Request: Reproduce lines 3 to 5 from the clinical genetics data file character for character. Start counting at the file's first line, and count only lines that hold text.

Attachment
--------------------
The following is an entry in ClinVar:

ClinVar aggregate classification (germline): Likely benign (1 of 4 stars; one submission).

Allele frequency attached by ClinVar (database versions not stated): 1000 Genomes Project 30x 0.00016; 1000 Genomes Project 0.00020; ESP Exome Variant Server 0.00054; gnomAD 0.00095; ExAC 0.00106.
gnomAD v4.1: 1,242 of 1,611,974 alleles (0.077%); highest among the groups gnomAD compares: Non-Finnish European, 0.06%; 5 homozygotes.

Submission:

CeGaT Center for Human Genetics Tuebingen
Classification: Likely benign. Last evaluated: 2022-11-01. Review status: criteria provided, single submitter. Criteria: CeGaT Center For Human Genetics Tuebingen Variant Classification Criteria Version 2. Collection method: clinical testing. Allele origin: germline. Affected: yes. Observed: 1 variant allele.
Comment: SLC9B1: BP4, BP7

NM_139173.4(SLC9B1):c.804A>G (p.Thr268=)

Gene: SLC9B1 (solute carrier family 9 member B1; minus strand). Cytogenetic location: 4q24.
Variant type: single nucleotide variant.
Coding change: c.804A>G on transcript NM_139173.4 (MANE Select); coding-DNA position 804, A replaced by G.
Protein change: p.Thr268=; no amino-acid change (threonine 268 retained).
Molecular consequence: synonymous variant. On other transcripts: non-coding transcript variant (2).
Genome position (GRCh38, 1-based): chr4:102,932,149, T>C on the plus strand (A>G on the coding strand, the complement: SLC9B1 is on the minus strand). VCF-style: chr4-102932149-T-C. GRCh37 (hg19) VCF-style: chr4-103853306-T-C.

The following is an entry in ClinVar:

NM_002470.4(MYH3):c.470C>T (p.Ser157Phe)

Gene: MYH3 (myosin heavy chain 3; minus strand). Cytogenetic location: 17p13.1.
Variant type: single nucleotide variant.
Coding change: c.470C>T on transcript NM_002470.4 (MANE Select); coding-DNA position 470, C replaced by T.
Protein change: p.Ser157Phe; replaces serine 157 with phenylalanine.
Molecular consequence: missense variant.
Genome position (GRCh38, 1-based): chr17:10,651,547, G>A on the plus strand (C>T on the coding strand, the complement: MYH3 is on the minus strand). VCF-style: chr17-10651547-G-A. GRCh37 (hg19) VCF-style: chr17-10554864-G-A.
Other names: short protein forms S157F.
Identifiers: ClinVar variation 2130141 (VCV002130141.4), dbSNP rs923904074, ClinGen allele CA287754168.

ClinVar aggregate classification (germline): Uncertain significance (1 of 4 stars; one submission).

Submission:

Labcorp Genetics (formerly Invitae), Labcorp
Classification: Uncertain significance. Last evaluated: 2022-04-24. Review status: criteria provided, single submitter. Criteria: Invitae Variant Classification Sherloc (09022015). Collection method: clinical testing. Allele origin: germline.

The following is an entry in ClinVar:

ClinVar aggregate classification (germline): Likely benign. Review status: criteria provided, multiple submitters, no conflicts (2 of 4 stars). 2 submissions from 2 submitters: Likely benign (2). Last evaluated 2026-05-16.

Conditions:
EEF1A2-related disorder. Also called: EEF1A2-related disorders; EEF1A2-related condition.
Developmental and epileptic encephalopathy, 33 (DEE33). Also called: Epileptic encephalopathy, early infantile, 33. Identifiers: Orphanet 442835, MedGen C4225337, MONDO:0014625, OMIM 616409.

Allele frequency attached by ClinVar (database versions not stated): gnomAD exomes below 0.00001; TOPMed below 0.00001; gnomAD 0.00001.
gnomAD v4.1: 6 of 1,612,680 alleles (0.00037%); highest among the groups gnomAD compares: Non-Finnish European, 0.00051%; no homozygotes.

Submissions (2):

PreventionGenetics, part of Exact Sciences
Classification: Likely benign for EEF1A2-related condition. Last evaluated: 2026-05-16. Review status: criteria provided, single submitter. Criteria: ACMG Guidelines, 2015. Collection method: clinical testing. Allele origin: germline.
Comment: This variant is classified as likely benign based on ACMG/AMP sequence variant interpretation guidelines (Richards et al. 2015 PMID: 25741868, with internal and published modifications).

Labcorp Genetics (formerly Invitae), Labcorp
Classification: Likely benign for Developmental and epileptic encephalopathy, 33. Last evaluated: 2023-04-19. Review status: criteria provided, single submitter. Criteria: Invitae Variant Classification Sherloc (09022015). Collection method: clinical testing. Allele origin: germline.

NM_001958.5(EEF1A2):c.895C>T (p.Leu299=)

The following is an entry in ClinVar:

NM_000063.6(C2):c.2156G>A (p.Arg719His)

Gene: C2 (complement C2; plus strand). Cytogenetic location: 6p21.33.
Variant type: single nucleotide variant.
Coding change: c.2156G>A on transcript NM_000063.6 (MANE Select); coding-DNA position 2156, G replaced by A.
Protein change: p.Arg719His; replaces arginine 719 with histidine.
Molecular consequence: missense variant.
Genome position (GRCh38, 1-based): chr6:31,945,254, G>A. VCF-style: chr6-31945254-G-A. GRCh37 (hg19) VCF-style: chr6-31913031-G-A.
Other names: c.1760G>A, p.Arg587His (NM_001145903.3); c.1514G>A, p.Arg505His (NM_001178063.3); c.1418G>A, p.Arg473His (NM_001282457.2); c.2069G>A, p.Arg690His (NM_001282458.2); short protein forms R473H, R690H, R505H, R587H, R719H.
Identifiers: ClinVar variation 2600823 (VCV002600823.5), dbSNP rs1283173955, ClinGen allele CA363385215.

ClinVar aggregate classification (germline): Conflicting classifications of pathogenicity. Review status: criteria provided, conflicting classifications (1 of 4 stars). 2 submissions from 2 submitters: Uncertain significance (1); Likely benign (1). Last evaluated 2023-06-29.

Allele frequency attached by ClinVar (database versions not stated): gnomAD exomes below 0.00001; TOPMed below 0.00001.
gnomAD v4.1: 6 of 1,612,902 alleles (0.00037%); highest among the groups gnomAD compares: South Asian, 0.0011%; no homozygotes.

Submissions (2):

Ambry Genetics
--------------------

Allele frequency attached by ClinVar (database versions not stated): 1000 Genomes Project 30x 0.00016; 1000 Genomes Project 0.00020; ESP Exome Variant Server 0.00054; gnomAD 0.00095; ExAC 0.00106.
gnomAD v4.1: 1,242 of 1,611,974 alleles (0.077%); highest among the groups gnomAD compares: Non-Finnish European, 0.06%; 5 homozygotes.

Submission: